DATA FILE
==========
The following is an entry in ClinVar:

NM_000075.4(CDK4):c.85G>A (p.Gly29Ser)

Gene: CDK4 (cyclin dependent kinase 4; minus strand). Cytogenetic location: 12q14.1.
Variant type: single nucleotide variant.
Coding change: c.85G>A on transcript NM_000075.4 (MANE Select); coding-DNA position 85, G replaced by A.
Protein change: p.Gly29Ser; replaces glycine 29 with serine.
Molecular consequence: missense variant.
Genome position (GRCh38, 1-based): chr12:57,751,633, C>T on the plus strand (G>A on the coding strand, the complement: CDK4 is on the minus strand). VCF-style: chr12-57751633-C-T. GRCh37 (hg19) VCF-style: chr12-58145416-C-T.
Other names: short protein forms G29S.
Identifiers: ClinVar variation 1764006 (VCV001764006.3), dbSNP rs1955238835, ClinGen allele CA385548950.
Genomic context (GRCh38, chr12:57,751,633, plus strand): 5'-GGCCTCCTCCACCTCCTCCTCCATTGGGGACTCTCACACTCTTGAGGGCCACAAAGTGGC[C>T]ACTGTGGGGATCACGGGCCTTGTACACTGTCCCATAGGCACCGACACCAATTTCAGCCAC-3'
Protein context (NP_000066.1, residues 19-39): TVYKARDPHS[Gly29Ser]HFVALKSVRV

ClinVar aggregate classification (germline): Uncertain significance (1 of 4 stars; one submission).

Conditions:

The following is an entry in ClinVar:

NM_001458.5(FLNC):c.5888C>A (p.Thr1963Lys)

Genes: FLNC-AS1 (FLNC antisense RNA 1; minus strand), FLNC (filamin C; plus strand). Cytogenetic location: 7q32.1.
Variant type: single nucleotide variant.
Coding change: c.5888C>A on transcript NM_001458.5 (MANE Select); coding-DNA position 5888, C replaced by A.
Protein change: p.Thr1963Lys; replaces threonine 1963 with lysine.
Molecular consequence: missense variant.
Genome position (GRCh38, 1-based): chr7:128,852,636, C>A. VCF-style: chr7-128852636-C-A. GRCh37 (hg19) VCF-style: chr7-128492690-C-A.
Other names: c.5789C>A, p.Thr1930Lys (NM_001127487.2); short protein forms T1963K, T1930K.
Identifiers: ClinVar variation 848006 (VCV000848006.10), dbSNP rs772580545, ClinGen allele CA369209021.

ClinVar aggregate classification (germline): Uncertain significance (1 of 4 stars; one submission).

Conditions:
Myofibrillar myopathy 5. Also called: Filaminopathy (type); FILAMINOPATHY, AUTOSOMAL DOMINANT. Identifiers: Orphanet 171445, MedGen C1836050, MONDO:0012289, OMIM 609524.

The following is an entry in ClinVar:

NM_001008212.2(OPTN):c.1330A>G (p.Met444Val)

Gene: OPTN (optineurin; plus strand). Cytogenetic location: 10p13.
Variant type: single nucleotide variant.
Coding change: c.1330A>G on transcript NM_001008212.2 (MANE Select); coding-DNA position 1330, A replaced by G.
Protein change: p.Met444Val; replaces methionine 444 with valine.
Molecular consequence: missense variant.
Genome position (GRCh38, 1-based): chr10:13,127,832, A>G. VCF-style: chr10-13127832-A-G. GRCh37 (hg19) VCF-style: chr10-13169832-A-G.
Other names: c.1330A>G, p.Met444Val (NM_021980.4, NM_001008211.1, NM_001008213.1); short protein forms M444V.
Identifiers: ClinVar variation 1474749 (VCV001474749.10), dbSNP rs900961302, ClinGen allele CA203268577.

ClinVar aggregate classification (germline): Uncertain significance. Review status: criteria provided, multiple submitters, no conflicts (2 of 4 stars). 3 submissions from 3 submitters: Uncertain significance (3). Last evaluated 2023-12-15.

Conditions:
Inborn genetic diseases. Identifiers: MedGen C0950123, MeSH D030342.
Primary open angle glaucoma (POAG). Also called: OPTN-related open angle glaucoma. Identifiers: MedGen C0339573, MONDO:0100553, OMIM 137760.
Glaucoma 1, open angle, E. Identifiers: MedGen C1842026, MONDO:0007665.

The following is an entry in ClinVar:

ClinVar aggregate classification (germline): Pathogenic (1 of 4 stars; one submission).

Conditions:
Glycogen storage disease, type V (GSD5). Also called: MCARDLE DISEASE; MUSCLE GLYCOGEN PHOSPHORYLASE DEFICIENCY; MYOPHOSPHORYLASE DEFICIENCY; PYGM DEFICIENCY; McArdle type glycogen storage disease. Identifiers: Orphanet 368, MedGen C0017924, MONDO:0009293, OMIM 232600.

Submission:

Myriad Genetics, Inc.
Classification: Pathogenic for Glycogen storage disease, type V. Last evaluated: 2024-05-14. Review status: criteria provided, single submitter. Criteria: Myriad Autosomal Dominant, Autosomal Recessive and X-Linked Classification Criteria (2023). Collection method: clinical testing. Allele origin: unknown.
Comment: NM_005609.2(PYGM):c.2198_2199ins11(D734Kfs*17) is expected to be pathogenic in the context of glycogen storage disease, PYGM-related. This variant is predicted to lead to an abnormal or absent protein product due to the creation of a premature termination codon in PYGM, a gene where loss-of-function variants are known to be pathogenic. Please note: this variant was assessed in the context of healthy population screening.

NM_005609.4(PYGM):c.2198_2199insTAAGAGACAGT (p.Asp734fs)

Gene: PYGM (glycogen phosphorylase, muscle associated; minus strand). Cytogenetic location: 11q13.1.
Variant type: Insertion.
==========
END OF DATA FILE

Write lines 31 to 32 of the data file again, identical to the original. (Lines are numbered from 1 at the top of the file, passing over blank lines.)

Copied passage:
Variant type: single nucleotide variant.
Coding change: c.1330A>G on transcript NM_001008212.2 (MANE Select); coding-DNA position 1330, A replaced by G.